This article includes:
- One section for Bubble beginners
- One section for more experienced Bubble makers
- One cool app built with Bubble
- One tweet related to Bubble that I found inspiring and helpful.
Feel free to skip to the section you think you’ll enjoy the most!
The Beginners Bubble
A couple of months ago, I built Spotify Tabs, a simple web app to get guitar tabs & tutorials from your Spotify playlists. I created a completely different User Interface for mobile and desktop.
The reason I built two different UIs for the same app is that it’s hard to make an app look well for all screen sizes, especially if there are a lot of elements on the page.
If you have problems with responsiveness, creating two different pages might be easier than figuring out how to make one page responsive for all case scenarios. All you need to do is double click on the desktop page and select one of your other pages to be its mobile version.
For Spotify Tabs, I created:
- myplaylists —> A desktop page, responsive for big screen sizes.
- mobile_myplaylists —> A mobile page, responsive for all mobile screen sizes. I didn’t worry too much about tablet sizes, because I knew that only a handful of users would visit the page from their tablets.
Mobile-first or desktop-first? What are you building?
The Makers Bubble
You’re reading Bubble Makers, so there’s a great chance that you have a project in the making. Tip of the week is to just launch.
As makers, one of our main priorities is to collect user feedback as soon as possible to iterate and make better products.
We have just seen how you can have a different mobile and desktop version for the same webpage, but to get feedback you probably don’t need to nail both versions. Think about the most common use case for your target users and build the one that fits it better. You’ll be able to see how they use it (or don’t use it!), iterate fast and launch version 2.0.
You might be thinking… “Ok, I’ll build the desktop version, but what about all the users that will visit my page from their phones? Am I going to lose all that traffic?”
Not necessarily. Spend 5 minutes building a very (very) simple mobile version of your web app and redirect all users to that page as we’ve seen in the Beginners bubble. In the mobile version, you can explain what your working on and collect emails so that you can notify your users once the new version is ready.
That is exactly what we did for Pheedback when we were looking for beta users. We’re now working on a new UI after seeing how people actually used the app. That first feedback is very valuable and you sometimes don’t need to build a mobile version of your app to collect it.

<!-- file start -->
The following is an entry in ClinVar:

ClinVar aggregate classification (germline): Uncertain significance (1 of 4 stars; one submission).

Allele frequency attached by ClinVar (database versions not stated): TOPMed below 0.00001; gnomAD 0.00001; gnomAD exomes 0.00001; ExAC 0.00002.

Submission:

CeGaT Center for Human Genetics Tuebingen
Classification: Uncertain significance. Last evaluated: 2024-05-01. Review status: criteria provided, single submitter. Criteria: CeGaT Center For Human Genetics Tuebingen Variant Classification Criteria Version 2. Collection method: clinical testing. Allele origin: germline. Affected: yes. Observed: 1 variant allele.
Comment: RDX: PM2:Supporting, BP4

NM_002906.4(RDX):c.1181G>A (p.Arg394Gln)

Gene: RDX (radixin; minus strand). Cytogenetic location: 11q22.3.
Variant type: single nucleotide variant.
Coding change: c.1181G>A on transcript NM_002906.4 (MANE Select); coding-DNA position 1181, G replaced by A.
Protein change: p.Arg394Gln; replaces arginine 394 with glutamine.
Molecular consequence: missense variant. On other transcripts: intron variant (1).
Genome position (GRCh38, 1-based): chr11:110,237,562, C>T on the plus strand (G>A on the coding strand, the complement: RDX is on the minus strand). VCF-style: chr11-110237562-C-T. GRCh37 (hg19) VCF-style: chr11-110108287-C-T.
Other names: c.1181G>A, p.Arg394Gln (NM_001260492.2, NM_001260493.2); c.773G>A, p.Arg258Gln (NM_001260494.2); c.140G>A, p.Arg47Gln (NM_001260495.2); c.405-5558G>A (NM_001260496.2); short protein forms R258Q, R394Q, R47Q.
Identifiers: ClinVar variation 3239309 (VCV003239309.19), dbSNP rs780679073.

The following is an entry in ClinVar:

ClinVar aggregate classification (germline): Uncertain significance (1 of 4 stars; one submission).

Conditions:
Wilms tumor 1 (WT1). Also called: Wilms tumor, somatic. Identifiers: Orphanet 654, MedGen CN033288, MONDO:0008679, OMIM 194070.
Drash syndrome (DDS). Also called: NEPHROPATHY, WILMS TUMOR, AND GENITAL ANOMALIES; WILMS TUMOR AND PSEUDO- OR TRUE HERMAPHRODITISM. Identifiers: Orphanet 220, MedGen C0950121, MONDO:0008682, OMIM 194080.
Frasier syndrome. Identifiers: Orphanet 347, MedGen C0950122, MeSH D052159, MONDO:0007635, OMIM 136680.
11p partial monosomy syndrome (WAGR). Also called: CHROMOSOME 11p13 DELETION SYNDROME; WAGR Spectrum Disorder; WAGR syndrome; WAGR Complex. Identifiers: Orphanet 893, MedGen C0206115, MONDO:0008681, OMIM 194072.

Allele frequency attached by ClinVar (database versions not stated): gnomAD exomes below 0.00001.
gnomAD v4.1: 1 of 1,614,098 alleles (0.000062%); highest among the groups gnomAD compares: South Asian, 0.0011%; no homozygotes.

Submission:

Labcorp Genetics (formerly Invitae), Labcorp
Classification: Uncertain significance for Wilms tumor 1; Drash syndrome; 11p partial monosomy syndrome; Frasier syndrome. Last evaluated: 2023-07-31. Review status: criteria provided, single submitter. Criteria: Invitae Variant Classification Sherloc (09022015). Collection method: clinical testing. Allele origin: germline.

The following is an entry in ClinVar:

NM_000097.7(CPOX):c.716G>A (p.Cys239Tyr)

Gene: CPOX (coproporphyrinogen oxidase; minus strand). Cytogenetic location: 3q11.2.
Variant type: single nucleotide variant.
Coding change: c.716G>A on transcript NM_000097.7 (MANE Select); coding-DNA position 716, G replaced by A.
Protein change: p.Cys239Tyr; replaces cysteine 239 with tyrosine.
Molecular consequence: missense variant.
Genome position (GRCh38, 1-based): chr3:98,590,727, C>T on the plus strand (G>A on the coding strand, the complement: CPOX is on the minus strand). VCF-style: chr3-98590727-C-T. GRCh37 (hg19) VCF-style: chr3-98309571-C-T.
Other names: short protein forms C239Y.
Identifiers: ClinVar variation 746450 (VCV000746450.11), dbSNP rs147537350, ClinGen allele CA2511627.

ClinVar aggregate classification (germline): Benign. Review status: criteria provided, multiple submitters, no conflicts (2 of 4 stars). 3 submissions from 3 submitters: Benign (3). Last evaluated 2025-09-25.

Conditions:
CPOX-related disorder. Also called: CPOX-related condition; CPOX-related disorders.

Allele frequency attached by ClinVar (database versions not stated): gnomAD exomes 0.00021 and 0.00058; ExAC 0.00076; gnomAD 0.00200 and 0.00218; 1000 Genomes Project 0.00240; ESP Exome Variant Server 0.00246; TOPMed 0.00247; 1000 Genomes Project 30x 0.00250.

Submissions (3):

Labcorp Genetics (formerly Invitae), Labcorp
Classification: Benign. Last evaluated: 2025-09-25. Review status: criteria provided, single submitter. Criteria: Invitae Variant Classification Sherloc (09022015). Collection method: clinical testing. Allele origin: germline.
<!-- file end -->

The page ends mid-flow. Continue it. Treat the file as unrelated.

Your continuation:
Have you ever launched without a mobile/desktop version?
App of the Week
This week’s app is Buildcamp, an amazing looking website full of Bubble tutorials and resources. Gregory and James are creating a whole universe around Bubble and often share tips & advice on how to create good Bubble apps.
Mokhachane, a great maker and avid reader of this newsletter, asked me yesterday how Buildcamp could look so well on all devices. This is the perfect example of why it makes sense to have two different versions of the same page.
Watch the page layout, background and menu change when you switch from desktop to mobile:
If you see a Bubble app that looks amazing on mobile and desktop, there is a great chance that you’re looking at two different pages.
Have you seen any Bubble app where you couldn’t figure out how something was made?
Tweet of the Week
Even though I like coding, I agree with Greg here. Coding can be quite hard, especially at the beginning.
Building a “Hello, World!” HTML page is not nearly as exciting as building a clone of your favourite website. When I was a child, motivation was one of the main factors that made me learn faster, so I’m sure being able to build full web apps would have got me hooked.
Having said this, schools will probably need to teach programming, in general. To create a complex web app you still need to understand the logic behind each workflow, think about data relationships, etc. In the end, to be a good no-coder you still need to know how to program… only without code.
Do you know any schools teaching no-code tools these days?
I hope you enjoyed reading this article as much as I enjoyed sharing what I’m learning. If you have ideas for things you would like to see covered in the next articles, don’t hesitate to hit me up on Twitter!